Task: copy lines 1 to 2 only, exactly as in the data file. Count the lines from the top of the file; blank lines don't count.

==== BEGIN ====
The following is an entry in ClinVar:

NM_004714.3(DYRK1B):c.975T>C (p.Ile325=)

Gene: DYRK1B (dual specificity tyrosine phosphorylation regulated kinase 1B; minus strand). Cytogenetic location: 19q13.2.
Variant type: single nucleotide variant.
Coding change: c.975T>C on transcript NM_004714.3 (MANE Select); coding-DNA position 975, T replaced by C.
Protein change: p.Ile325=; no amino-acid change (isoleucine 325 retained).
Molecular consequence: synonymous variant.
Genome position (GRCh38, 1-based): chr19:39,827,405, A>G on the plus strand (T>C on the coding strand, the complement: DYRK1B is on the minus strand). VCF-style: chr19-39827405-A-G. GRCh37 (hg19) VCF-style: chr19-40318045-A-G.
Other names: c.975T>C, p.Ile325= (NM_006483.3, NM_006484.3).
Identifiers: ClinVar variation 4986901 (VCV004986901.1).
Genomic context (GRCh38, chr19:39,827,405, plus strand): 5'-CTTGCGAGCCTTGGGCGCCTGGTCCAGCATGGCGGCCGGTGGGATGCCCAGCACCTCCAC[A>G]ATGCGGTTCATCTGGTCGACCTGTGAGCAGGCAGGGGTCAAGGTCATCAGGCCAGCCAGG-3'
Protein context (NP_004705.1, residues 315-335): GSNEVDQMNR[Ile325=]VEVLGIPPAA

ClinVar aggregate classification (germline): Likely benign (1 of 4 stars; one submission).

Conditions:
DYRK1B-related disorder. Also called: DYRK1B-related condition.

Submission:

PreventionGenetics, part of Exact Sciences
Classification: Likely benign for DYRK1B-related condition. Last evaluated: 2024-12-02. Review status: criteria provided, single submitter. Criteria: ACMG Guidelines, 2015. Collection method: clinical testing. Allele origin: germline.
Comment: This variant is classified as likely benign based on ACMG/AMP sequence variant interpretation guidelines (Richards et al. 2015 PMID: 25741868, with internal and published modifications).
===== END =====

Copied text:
The following is an entry in ClinVar:

NM_004714.3(DYRK1B):c.975T>C (p.Ile325=)